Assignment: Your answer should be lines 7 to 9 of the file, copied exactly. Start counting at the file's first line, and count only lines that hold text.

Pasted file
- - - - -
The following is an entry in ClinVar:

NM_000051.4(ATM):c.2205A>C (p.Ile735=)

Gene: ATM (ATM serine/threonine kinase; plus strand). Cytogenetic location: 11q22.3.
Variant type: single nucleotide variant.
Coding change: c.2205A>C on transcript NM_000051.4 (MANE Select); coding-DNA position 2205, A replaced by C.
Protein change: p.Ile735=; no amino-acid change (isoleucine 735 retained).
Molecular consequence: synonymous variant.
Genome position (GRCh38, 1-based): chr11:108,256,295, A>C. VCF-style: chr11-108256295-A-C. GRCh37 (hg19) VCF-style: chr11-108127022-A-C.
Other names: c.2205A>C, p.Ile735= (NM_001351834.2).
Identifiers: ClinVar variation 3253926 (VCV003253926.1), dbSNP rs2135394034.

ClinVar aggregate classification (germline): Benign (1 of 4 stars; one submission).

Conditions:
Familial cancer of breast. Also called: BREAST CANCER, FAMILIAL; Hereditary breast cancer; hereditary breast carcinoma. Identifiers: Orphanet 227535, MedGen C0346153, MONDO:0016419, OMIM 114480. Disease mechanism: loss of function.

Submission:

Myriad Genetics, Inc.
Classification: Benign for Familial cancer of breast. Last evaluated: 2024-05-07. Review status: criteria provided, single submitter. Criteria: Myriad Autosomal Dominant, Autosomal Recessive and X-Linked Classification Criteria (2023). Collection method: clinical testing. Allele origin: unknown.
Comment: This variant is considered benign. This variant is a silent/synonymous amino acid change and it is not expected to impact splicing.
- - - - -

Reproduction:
Molecular consequence: synonymous variant.
Genome position (GRCh38, 1-based): chr11:108,256,295, A>C. VCF-style: chr11-108256295-A-C. GRCh37 (hg19) VCF-style: chr11-108127022-A-C.
Other names: c.2205A>C, p.Ile735= (NM_001351834.2).